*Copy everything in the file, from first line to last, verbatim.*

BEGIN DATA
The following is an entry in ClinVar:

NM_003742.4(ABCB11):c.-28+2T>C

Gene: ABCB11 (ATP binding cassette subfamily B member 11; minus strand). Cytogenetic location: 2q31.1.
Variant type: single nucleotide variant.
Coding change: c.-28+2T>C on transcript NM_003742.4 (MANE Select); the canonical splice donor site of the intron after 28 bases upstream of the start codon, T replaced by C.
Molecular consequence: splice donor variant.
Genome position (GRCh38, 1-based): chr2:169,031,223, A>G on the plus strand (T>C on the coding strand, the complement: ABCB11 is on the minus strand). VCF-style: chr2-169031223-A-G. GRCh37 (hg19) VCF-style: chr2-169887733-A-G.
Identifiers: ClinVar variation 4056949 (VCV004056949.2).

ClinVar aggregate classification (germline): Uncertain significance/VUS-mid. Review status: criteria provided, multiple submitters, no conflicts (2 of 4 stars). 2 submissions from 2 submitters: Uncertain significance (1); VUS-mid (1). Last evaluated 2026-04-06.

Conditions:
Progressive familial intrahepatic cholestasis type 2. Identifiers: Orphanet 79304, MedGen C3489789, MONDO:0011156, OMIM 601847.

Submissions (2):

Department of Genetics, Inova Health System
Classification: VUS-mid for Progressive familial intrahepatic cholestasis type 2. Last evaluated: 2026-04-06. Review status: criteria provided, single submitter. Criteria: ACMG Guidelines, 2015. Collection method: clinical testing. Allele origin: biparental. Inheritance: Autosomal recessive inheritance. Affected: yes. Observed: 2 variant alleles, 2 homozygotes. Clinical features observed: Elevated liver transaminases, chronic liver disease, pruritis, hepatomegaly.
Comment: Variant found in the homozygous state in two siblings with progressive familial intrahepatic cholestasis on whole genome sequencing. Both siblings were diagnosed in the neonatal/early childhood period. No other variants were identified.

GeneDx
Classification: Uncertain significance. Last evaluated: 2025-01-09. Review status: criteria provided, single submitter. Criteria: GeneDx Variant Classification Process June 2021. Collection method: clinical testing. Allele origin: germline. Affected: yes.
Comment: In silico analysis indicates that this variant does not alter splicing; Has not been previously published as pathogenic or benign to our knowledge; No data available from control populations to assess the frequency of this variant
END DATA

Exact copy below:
The following is an entry in ClinVar:

NM_003742.4(ABCB11):c.-28+2T>C

Gene: ABCB11 (ATP binding cassette subfamily B member 11; minus strand). Cytogenetic location: 2q31.1.
Variant type: single nucleotide variant.
Coding change: c.-28+2T>C on transcript NM_003742.4 (MANE Select); the canonical splice donor site of the intron after 28 bases upstream of the start codon, T replaced by C.
Molecular consequence: splice donor variant.
Genome position (GRCh38, 1-based): chr2:169,031,223, A>G on the plus strand (T>C on the coding strand, the complement: ABCB11 is on the minus strand). VCF-style: chr2-169031223-A-G. GRCh37 (hg19) VCF-style: chr2-169887733-A-G.
Identifiers: ClinVar variation 4056949 (VCV004056949.2).

ClinVar aggregate classification (germline): Uncertain significance/VUS-mid. Review status: criteria provided, multiple submitters, no conflicts (2 of 4 stars). 2 submissions from 2 submitters: Uncertain significance (1); VUS-mid (1). Last evaluated 2026-04-06.

Conditions:
Progressive familial intrahepatic cholestasis type 2. Identifiers: Orphanet 79304, MedGen C3489789, MONDO:0011156, OMIM 601847.

Submissions (2):

Department of Genetics, Inova Health System
Classification: VUS-mid for Progressive familial intrahepatic cholestasis type 2. Last evaluated: 2026-04-06. Review status: criteria provided, single submitter. Criteria: ACMG Guidelines, 2015. Collection method: clinical testing. Allele origin: biparental. Inheritance: Autosomal recessive inheritance. Affected: yes. Observed: 2 variant alleles, 2 homozygotes. Clinical features observed: Elevated liver transaminases, chronic liver disease, pruritis, hepatomegaly.
Comment: Variant found in the homozygous state in two siblings with progressive familial intrahepatic cholestasis on whole genome sequencing. Both siblings were diagnosed in the neonatal/early childhood period. No other variants were identified.

GeneDx
Classification: Uncertain significance. Last evaluated: 2025-01-09. Review status: criteria provided, single submitter. Criteria: GeneDx Variant Classification Process June 2021. Collection method: clinical testing. Allele origin: germline. Affected: yes.
Comment: In silico analysis indicates that this variant does not alter splicing; Has not been previously published as pathogenic or benign to our knowledge; No data available from control populations to assess the frequency of this variant